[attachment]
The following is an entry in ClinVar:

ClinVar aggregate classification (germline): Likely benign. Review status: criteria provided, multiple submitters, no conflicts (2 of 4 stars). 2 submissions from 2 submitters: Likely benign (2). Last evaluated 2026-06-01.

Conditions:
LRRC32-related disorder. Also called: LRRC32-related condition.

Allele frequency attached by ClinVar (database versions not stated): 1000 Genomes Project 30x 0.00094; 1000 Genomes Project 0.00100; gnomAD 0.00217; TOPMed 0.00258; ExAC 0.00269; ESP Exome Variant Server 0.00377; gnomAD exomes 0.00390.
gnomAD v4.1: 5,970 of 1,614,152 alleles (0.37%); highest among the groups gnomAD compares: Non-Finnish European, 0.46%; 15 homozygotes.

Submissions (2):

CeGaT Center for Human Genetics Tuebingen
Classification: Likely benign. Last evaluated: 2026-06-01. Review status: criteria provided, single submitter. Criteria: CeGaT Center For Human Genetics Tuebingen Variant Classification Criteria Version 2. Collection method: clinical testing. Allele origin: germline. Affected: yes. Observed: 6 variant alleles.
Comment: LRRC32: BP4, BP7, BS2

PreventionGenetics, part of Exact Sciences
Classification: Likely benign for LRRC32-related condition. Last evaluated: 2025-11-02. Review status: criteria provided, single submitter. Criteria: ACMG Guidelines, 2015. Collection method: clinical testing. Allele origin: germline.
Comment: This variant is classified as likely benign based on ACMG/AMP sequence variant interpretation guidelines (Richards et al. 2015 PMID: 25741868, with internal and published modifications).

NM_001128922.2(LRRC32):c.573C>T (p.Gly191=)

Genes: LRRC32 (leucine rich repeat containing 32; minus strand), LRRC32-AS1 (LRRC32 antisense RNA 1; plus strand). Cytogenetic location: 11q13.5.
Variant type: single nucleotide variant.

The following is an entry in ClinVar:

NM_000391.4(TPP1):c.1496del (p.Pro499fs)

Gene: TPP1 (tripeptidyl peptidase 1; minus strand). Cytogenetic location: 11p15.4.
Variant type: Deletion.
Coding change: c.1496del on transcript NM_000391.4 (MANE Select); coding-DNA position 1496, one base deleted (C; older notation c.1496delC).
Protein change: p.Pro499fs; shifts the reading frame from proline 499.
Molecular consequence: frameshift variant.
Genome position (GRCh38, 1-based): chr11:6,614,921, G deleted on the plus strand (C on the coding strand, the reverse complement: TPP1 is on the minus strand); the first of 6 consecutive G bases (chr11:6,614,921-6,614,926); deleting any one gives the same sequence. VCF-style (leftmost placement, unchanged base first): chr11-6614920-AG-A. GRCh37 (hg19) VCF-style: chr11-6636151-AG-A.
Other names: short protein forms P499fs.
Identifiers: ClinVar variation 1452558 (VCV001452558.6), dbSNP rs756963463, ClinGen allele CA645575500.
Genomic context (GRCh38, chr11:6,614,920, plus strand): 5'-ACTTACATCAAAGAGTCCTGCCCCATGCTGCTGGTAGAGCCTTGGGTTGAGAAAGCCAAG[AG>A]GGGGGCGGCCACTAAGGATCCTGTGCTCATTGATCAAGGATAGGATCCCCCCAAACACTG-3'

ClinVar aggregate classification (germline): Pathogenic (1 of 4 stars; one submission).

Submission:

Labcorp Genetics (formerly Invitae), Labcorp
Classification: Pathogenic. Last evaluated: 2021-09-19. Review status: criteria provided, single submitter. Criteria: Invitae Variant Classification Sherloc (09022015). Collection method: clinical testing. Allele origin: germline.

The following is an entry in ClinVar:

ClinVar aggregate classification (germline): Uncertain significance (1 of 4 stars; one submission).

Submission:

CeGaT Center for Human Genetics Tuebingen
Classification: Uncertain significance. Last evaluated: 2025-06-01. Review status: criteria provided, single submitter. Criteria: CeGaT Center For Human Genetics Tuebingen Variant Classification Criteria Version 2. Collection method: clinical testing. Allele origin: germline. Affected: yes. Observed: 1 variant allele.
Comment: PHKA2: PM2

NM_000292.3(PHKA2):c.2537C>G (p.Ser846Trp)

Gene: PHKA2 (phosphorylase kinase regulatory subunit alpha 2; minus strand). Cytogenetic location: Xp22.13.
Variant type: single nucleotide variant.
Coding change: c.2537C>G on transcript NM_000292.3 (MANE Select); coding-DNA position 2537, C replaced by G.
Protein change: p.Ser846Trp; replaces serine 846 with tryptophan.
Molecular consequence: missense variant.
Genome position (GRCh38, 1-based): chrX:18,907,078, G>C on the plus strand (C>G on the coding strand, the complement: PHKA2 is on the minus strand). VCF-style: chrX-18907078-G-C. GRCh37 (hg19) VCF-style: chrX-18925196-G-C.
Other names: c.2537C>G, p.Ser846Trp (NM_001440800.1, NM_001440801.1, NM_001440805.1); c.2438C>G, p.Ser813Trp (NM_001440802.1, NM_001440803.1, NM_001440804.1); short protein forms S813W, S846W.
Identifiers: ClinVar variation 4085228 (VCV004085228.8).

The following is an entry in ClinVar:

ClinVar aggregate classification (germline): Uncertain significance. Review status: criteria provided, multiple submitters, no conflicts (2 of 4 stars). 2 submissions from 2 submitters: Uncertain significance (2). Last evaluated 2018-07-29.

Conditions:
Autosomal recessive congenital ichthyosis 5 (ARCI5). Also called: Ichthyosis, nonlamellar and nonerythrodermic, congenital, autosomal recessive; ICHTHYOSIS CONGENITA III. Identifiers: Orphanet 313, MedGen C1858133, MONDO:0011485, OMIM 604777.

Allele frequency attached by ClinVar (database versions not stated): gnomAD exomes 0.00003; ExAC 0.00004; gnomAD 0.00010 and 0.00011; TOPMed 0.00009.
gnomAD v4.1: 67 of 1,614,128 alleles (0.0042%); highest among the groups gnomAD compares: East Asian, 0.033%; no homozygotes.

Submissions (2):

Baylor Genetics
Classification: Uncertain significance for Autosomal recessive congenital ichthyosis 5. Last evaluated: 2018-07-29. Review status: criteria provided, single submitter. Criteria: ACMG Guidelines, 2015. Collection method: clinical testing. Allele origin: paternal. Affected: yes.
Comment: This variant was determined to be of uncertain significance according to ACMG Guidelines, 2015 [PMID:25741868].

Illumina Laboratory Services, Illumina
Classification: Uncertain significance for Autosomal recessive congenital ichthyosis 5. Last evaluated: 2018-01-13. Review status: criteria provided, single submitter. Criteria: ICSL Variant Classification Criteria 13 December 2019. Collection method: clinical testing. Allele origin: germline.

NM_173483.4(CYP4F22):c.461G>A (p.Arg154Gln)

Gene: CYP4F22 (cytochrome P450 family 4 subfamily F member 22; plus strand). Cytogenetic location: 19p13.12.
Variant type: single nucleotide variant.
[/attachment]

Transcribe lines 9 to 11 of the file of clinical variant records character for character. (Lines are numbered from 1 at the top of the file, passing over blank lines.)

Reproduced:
Classification: Likely benign. Last evaluated: 2026-06-01. Review status: criteria provided, single submitter. Criteria: CeGaT Center For Human Genetics Tuebingen Variant Classification Criteria Version 2. Collection method: clinical testing. Allele origin: germline. Affected: yes. Observed: 6 variant alleles.
Comment: LRRC32: BP4, BP7, BS2

PreventionGenetics, part of Exact Sciences